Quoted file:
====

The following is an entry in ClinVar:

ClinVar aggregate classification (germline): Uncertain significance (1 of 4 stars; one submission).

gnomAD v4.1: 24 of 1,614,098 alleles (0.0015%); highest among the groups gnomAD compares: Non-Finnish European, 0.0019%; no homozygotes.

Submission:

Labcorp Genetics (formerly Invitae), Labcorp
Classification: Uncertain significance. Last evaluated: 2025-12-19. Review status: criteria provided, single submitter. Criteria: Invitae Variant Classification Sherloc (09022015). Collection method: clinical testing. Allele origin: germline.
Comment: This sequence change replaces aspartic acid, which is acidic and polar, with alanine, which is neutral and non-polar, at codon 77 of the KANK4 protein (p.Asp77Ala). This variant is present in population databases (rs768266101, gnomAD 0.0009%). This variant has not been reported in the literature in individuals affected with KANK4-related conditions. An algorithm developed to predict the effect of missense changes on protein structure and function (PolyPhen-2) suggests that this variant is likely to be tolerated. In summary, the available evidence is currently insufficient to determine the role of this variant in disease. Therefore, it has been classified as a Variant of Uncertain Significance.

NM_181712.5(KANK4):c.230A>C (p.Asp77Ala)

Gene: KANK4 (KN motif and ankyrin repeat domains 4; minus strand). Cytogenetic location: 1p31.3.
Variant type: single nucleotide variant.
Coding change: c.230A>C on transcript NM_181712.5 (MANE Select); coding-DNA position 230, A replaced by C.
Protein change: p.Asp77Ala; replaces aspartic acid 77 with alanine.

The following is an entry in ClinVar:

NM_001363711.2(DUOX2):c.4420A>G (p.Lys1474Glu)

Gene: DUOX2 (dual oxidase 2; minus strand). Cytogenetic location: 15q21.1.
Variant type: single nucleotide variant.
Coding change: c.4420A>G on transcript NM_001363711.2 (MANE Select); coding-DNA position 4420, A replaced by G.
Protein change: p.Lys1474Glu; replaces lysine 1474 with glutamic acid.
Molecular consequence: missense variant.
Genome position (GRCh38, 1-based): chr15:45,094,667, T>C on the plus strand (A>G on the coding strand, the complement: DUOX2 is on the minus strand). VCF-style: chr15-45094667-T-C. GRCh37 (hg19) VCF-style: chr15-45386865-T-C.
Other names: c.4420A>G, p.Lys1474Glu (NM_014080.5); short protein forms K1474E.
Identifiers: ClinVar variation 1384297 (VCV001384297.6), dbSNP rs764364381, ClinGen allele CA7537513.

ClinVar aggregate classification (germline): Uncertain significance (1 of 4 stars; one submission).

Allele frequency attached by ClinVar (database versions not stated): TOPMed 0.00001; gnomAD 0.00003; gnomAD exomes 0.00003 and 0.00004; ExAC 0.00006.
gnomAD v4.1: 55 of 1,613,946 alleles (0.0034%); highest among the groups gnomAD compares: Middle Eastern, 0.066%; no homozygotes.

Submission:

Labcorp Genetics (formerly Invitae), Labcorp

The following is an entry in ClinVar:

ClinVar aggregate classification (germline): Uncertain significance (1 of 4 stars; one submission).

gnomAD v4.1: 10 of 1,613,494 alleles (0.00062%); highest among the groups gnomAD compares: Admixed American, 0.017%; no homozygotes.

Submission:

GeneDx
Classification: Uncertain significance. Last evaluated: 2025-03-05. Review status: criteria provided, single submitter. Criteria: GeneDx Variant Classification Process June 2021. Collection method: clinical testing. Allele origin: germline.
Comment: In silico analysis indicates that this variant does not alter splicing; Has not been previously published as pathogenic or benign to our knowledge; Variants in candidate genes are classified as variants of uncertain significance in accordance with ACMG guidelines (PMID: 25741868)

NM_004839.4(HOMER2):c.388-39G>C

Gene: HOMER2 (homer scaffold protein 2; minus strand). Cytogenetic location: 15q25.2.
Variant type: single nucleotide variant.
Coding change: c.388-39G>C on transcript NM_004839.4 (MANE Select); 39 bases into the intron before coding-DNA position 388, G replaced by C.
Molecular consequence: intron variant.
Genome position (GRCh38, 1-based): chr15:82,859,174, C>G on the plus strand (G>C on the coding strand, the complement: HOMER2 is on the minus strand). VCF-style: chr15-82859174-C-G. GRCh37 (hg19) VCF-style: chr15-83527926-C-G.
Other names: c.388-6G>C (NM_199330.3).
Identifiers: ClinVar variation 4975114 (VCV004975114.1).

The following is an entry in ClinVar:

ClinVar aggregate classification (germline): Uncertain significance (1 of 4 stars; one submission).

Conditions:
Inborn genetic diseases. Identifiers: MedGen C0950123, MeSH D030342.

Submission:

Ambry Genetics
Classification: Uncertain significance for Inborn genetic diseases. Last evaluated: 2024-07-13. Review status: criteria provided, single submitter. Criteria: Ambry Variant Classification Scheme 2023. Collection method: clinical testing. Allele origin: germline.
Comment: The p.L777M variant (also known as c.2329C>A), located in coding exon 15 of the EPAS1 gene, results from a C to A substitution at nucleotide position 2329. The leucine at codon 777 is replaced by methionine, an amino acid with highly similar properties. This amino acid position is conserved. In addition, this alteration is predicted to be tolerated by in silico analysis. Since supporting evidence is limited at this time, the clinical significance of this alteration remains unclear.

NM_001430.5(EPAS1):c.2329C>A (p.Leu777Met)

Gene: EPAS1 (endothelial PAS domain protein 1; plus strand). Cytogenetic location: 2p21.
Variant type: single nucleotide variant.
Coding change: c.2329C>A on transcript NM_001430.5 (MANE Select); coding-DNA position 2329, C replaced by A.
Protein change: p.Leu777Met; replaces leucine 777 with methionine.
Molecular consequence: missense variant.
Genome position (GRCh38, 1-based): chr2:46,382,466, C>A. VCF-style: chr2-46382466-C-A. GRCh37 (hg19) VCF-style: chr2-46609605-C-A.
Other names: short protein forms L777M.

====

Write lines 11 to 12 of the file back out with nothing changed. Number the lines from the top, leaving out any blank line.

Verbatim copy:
Coding change: c.230A>C on transcript NM_181712.5 (MANE Select); coding-DNA position 230, A replaced by C.
Protein change: p.Asp77Ala; replaces aspartic acid 77 with alanine.